Think the public transport system is grim now? In 1955, Great Britain declared a state of emergency due to a national rail strike. I’m guessing car ownership wasn’t universal then and people were left without many alternatives (only so many passengers can board a number 99 bus at one time, after all), unless they emulated Norman Tebbit’s dad and got on their bikes.

Six years later, the Union of South Africa became a republic and left the ever-depleting Commonwealth – this was a little over a year before Nelson Mandela was imprisoned. I wonder what scary Winnie is doing now … One of the best placards I’ve ever seen read, ‘Free Nelson Mandela! Jail Winnie!’ Amused me, anyway.

Nelson and Winnie Mandela

Talking about prisoners (howzat!), the film of JK Rowling’s Harry Potter and the Prisoner of Azkaban was released to a cinema near you in 2004, four years before Usain Bolt, erm, bolted for all he was worth and claimed the world record for the 100m sprint. This was prior to his supplementary career, popping up all over our TV screens advertising the likes of Virgin and Quorn. Finally, who remembers that loony Psy’s Gangnam Style? It became the first video to clock up two billion views on YouTube in 2014 and was replicated countless times – my favourite being a gang (get it?) of Eton pupils and their tutors, who did an excellent job, if a little tongue-in-cheek.

I had a (completely mad) lecturer who used to award an extra mark if you could include a certain word in essay assignments – once it was ‘birthday’, the due date being his birthday, and worst of all, ‘trombone’. As I recall, I included the spurious information that Karl Marx shared a birthday (May 5th) with philosopher Soren Kierkegaard, and for trombone I gave a presentation on Women and Crime, based on the hypothesis that Jack the Ripper was in fact a woman – and when she was a young girl, the family were so impoverished they couldn’t afford her trombone lessons. Seriously! I got away with it and was awarded the extra mark, but goodness knows what the second markers at Cambridge thought! ‘Beagle’ was another challenge and I managed that by somehow mentioning Charles Darwin sailing off into the wide blue yonder on the ship of that name, completely out of context. Which brings us nicely (if by a slightly convoluted route) to the fact that way back in 1836, HMS Beagle anchored in Simons Bay, Cape of Good Hope on May 31st.

Naturalist Charles survival-of-the-fittest Darwin was born in 1809, in Shrewsbury, the second youngest of six children. The family were wealthy – his father a medical doctor, his grandfather a renowned botanist. In 1825, he enrolled at Edinburgh University and two years later, became a student at Christ’s College, Cambridge. It was expected that Charles would follow his father into medicine but an inconvenient aversion to the sight of blood rather put paid to that idea. As an alternative, his father suggested he study to become a parson (irony lives!), but Darwin was more inclined toward natural history.

Whilst he was at Christ’s, botany professor John Stevens Henslow became Darwin’s mentor and folloing graduation in 1831, he recommended his protégé for a naturalist’s post aboard HMS Beagle on a five year survey trip around the world. That’s a long time to suffer from seasickness – which he did. The voyage was the opportunity of a lifetime for a keen young environmentalist to study the principles of botany, geology and zoology and collect natural specimens, including birds, plants and fossils. The Pacific Islands, Galapagos Archipelago and South America were of particular interest to Darwin. Through experimentation and observation he concluded that species survived through a process of natural selection, where those that successfully adapted to meet the changing environment of their natural habitat thrived, whereas those that failed to evolve and reproduce died off.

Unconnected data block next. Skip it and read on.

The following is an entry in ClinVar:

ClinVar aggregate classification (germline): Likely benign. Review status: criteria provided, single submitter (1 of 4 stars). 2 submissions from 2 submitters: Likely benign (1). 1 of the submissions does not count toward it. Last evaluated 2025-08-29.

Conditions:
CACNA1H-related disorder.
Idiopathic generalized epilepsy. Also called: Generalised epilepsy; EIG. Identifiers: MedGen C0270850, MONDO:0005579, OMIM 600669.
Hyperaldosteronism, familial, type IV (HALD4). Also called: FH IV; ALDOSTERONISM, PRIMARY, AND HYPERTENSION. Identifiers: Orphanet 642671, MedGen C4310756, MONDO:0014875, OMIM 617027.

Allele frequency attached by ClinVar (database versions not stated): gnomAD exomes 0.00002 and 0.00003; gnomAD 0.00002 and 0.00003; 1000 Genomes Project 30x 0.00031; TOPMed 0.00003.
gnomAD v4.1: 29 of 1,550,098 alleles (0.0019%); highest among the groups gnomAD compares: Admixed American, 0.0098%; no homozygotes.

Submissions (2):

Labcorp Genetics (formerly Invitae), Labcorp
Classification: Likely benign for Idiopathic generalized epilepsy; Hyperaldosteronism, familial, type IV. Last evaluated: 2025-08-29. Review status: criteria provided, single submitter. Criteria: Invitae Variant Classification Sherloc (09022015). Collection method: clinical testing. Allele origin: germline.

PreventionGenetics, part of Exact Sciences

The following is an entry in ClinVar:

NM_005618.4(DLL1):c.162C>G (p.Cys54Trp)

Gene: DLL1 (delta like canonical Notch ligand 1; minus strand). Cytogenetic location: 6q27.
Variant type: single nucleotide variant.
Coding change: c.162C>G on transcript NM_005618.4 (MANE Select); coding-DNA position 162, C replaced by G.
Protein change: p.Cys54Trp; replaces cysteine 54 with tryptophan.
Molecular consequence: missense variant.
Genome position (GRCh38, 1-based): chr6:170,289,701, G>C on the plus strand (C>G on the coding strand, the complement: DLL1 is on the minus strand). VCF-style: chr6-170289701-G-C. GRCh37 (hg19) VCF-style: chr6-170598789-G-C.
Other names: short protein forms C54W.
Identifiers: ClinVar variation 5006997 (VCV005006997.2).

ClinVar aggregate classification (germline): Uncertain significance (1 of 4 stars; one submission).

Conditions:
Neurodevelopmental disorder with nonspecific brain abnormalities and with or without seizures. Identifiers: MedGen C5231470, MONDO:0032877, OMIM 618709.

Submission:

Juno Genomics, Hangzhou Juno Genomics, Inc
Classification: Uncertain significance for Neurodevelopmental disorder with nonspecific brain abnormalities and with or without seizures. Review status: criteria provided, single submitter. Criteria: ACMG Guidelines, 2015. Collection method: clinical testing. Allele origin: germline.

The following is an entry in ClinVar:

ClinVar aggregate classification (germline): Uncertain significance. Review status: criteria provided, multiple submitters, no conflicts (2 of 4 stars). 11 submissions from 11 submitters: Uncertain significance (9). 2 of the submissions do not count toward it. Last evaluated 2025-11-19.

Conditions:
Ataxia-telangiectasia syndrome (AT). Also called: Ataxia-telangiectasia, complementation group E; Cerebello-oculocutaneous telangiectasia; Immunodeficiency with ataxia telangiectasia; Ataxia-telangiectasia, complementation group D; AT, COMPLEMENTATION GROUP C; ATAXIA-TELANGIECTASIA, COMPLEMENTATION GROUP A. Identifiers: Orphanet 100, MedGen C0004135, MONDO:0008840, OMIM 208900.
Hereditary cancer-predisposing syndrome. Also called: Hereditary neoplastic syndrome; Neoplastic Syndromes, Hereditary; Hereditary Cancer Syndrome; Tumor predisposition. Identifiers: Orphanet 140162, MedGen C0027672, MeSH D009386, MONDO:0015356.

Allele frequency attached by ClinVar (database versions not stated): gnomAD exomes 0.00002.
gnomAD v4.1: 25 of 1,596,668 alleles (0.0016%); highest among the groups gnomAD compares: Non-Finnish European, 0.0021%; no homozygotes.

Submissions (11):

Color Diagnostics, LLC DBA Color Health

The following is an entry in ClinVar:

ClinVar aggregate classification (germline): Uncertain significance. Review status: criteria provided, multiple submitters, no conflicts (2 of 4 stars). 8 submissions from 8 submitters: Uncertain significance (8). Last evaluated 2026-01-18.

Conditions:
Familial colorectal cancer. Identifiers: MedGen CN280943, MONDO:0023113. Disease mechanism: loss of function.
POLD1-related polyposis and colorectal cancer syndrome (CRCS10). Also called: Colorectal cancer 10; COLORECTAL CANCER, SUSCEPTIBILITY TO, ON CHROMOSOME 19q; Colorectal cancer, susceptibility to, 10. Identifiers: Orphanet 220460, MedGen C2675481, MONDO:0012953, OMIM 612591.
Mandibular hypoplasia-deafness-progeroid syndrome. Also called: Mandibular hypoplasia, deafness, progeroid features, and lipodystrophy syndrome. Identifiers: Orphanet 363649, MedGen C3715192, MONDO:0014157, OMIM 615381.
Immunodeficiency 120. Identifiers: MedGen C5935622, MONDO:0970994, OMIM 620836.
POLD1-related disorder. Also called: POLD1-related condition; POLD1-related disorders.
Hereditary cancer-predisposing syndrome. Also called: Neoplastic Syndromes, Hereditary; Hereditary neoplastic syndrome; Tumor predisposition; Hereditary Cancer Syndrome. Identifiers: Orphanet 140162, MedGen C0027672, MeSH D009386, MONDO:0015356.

In 1858, after years of further scientific investigation, Darwin publically introduced his revolutionary theory of evolution in a letter read at a meeting of the Linnean Society, dedicated to the study and dissemination of information concerning natural history and taxonomy (classification). The following year he published a detailed explanation of his beliefs in his best-known work, On the Origin of Species by Means of Natural Selection.

Keeping it in the family, in 1883 Sir Francis Galton (although then still plain Mr), a respected British scholar and cousin of Darwin, first used the term eugenics, meaning well-born. Galton felt the human race could help direct its future by selectively breeding individuals who had ‘desired’ traits, based on his study of upper class Britain (I’m guessing he missed out on meeting members of the Bullingdon Club?) Galton posited that an elite position in society was due to a good genetic makeup – all immensely scary stuff and very much open to sickening abuse, as more recent history demonstrates.

Francis Galton

Surprisingly for someone so heavily into genetics, Darwin himself married another cousin, Emma Wedgwood (at least they would never be short of plates) after deducing from the pros-cons of marriage list he made, that a wife would be ‘better than a dog’ – what a silver-tongued smoothie! Nevertheless, they had ten children, only seven of whom survived to adulthood.

Emma Wedgewood

I wonder what Darwin and Galton would have made of the likes of Lily Savage and Danny la Rue? Whilst Lily looks a whole lot more like Paul O’Grady nowadays presenting animal programmes, Daniel Patrick Carroll swapped his diamante frocks for a pair of wings, when he died on this day in 2009, aged eighty-one.

Danny la Rue

Just one last piece of trivia (groan!) In 2010, Chris Haney – Canadian journo (worked on the Montreal Gazette; dreadful rag) and co-creator (with Scott Abbott) of the board game, Trivial Pursuit, followed suit (groan again) and died, aged fifty-nine. The photo I saw of him reminded me quite a lot of singer-turned-politician, husband-of-four-including-Cher, Sonny Bono – also deceased after a skiing accident at the appropriately-named Heavenly Ski Resort in 1998. Bono’s epitaph reads, And The Beat Goes On. Not sure if I’d have been able to resist the mega bad-taste alternative, I Got Yew, Babe, since he collided with a tree.

Right – I’m done! Don’t all cheer at once!




Many thanks once again Nell. I can’t believe a whole year has passed. Seems only yesterday you were introducing us to the star struck Pavlova.

Roll on next month.

Jenny x